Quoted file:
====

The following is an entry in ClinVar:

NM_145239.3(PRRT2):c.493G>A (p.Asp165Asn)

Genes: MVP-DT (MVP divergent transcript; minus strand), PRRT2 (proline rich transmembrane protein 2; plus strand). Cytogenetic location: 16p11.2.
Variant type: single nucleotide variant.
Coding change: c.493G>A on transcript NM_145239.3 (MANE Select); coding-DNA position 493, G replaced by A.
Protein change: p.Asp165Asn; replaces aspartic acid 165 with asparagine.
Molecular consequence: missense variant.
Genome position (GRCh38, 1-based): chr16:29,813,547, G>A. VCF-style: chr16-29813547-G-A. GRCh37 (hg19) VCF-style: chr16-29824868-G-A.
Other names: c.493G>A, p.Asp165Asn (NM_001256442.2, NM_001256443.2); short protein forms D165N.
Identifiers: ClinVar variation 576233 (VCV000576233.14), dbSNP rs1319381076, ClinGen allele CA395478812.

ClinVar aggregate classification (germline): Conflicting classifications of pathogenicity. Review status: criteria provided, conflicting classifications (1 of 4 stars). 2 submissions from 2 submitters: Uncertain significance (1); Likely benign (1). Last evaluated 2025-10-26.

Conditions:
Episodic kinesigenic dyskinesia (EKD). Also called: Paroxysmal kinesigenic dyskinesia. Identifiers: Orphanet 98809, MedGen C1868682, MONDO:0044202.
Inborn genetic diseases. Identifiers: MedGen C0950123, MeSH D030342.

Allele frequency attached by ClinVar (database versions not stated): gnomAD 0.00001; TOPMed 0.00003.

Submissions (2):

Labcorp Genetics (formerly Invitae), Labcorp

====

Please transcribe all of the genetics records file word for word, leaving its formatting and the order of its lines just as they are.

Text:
The following is an entry in ClinVar:

NM_145239.3(PRRT2):c.493G>A (p.Asp165Asn)

Genes: MVP-DT (MVP divergent transcript; minus strand), PRRT2 (proline rich transmembrane protein 2; plus strand). Cytogenetic location: 16p11.2.
Variant type: single nucleotide variant.
Coding change: c.493G>A on transcript NM_145239.3 (MANE Select); coding-DNA position 493, G replaced by A.
Protein change: p.Asp165Asn; replaces aspartic acid 165 with asparagine.
Molecular consequence: missense variant.
Genome position (GRCh38, 1-based): chr16:29,813,547, G>A. VCF-style: chr16-29813547-G-A. GRCh37 (hg19) VCF-style: chr16-29824868-G-A.
Other names: c.493G>A, p.Asp165Asn (NM_001256442.2, NM_001256443.2); short protein forms D165N.
Identifiers: ClinVar variation 576233 (VCV000576233.14), dbSNP rs1319381076, ClinGen allele CA395478812.

ClinVar aggregate classification (germline): Conflicting classifications of pathogenicity. Review status: criteria provided, conflicting classifications (1 of 4 stars). 2 submissions from 2 submitters: Uncertain significance (1); Likely benign (1). Last evaluated 2025-10-26.

Conditions:
Episodic kinesigenic dyskinesia (EKD). Also called: Paroxysmal kinesigenic dyskinesia. Identifiers: Orphanet 98809, MedGen C1868682, MONDO:0044202.
Inborn genetic diseases. Identifiers: MedGen C0950123, MeSH D030342.

Allele frequency attached by ClinVar (database versions not stated): gnomAD 0.00001; TOPMed 0.00003.

Submissions (2):

Labcorp Genetics (formerly Invitae), Labcorp